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It may help to review OEIS A143715. The sequence is explained there and will also help check for correct calculations.
The "sample output" in the problem description is in wrong order.
No, it is in the correct order.
The number of solutions is 1975 when M=99.
The number of solutions is 2060 when M=100.
It was fixed silently in the meantime ^^.
Solved this problem in F#. Insights:
If anybody is interested, I can write down my approach to solve this problem.
Curious to know how it works to compute million pythagorean triplets within the time limit. I've been using Euclid's formula, but that m += 1, n += 2 is supposedly killing it. It takes almost 5 seconds to generate triplets up to (with most of the time spent on finding the valid primitive triplets), let alone .
m += 1
n += 2
Perhaps it is because of the upper bound you mentioned? I don't know where that 1.1*sqrt(M) comes from, the bound I used was a while-loop with condition m**2 - (m-1)**2 <= M. When I look closely, this condition is unnecessarily loose, as it does not take into account the fact that either a >= b or b >= a should be true, while and .
m**2 - (m-1)**2 <= M
a >= b
b >= a
EDIT: I tried using this upper bound, and got WA for Test Cases #3 through #9.
EDIT 2: Tried with sqrt(3*M) and it works. Even sqrt(2*M) did not work, where it was missing some pairs like m=917, n=218. Maybe the difference is due to the way I handled the triples, as I append whenever a >= b_plus_c / 2 + b_plus_c % 2 or b_plus_c >= a / 2 + a % 2.
a >= b_plus_c / 2 + b_plus_c % 2
b_plus_c >= a / 2 + a % 2
I'm quite sure that this condition would fail again for much larger input. The naming here is quite confusing, as b_plus_c >= a / 2 + a % 2 in fact means b >= a_plus_c / 2 + a_plus_c % 2, but I just handle them all in one place.
b >= a_plus_c / 2 + a_plus_c % 2
EDIT 3: By the way, I find it interesting that no one mentioned another key insight involved in solving this problem, that is to visualise the unfolding of the 3D box. At the beginning, I was trying to solve the equation and find the derivative of it to look for a minimum, thinking about how this problem is supposed to be 35% difficulty.
Yes, the upper bound is crucial in finding all the Pythagorean triplets within the time limit.
Note that the M in my upper bound definition is not the same as the M in the problem statement. Sorry for the confusion about that. This might explain the difference in your findings about the upper bound.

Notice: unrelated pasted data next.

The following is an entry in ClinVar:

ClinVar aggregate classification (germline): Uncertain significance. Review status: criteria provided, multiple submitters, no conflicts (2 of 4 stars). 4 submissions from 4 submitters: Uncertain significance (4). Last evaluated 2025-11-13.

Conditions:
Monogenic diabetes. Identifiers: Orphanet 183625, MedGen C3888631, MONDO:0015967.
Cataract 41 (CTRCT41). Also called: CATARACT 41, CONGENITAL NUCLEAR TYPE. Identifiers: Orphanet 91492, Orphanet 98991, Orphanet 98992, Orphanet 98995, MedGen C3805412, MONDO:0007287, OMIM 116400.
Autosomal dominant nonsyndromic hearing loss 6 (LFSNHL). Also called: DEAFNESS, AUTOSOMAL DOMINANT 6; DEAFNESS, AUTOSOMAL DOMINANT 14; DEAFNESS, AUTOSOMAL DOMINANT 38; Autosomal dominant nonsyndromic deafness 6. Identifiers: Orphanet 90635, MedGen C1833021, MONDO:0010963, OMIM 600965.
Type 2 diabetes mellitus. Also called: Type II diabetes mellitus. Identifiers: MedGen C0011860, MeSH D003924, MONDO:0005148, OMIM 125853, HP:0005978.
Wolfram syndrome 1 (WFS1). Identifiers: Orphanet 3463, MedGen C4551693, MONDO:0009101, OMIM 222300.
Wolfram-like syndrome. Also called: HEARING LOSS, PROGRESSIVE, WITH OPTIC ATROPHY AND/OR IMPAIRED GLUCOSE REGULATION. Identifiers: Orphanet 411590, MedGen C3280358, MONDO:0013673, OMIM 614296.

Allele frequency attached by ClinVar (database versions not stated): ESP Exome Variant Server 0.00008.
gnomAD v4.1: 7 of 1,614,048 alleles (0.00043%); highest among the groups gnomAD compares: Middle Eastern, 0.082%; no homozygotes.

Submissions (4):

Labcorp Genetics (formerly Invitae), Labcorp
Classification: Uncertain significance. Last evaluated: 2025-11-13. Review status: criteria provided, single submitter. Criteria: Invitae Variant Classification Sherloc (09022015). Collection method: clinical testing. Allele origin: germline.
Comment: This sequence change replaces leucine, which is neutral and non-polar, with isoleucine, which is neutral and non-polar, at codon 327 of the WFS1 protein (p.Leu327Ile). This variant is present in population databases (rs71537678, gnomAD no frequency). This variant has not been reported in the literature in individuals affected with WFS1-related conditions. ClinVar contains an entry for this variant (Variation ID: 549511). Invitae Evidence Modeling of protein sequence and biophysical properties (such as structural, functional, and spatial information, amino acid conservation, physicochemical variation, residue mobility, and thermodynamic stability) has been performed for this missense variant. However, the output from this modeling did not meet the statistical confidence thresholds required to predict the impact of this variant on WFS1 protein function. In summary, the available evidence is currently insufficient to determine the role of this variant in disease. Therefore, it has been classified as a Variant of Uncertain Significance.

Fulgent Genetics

The other insight you mention is crucial as well. I didn't want to spoil too much :-)
I hope this clears some things up.
. Would definitively advise to complete 75, and use roll distribution on the answer of 75.
I dont think there is a way to solve it without generating pythagorean triplet correctly.
in the diagram given in problem,how the shortest path is 10.
open the cubiod
m not getting the correct answers. for m=100 output=2061, for m=99 output=2053
also for 1,2,3,4,5,6 outputs are 0,0,1,2,2,6 .
please help :(
Please post the link to your submission..
I have used DP and normal approach together and my submission is working normally for more than half the range but need to optimize it more as timeouts are occuring. Could someone help me ?
Please post link to your solution.
Are the vertices of the cuboid distinguished? e.g. Is a AxBxC cuboid the same as a AxCxB cuboid or should those be counted separately?
Hi, I have taken them as same.
Can not get the correct numbers. For N = 100, 99 getting 2015 and 1919.
Anyone has an idea of what I am doing wrong? Also a couple of answers for m = 1, 2, 3, 4, 5, 6 I am getting 0, 0, 3, 3, 3, 8, 8, 10, 17
1, 2, 3, 4, 5, 6
0, 0, 3, 3, 3, 8, 8, 10, 17
Your code is eliminating the possibilities unnecessarily. Check for any logical errors.
Answers for 1,2,3,4,5,6 are 0,0,2,3,3,6.
Try printing the solutions for those and put it here then, may be anyone of us can help.
This is a way harder than the project euler one. Solved it in project euler but i can't get more than 30 points here :(
Yeah, I started out using the same approach as the Project Euler version, and timed out on the last 7 test cases. I had to revise my approach.
Don't start with M and try to find what cuboids are possible. Start with the condition that the shortest cuboid route length is integer and use that to see which M's you can "hit"